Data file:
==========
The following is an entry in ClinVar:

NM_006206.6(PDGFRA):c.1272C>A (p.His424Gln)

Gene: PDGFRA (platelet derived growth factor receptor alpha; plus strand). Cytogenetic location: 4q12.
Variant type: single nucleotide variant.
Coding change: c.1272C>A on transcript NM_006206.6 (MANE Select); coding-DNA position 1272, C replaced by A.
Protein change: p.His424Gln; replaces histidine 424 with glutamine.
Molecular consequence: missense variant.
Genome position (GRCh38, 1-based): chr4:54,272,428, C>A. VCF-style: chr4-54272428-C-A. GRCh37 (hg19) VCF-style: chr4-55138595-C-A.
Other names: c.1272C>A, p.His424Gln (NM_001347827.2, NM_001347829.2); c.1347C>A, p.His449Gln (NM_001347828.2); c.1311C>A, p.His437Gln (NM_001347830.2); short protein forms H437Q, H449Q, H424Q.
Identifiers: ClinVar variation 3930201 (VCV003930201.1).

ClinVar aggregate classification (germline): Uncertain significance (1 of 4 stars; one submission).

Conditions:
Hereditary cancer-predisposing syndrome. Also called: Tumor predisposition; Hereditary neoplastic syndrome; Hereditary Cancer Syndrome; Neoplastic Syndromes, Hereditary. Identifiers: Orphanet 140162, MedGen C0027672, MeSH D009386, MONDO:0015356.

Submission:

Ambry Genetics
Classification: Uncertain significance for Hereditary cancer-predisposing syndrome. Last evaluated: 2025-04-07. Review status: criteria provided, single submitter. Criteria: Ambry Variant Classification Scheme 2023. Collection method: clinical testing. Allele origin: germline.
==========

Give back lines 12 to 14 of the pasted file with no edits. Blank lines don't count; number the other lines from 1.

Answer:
Conditions:
Hereditary cancer-predisposing syndrome. Also called: Tumor predisposition; Hereditary neoplastic syndrome; Hereditary Cancer Syndrome; Neoplastic Syndromes, Hereditary. Identifiers: Orphanet 140162, MedGen C0027672, MeSH D009386, MONDO:0015356.

Submission: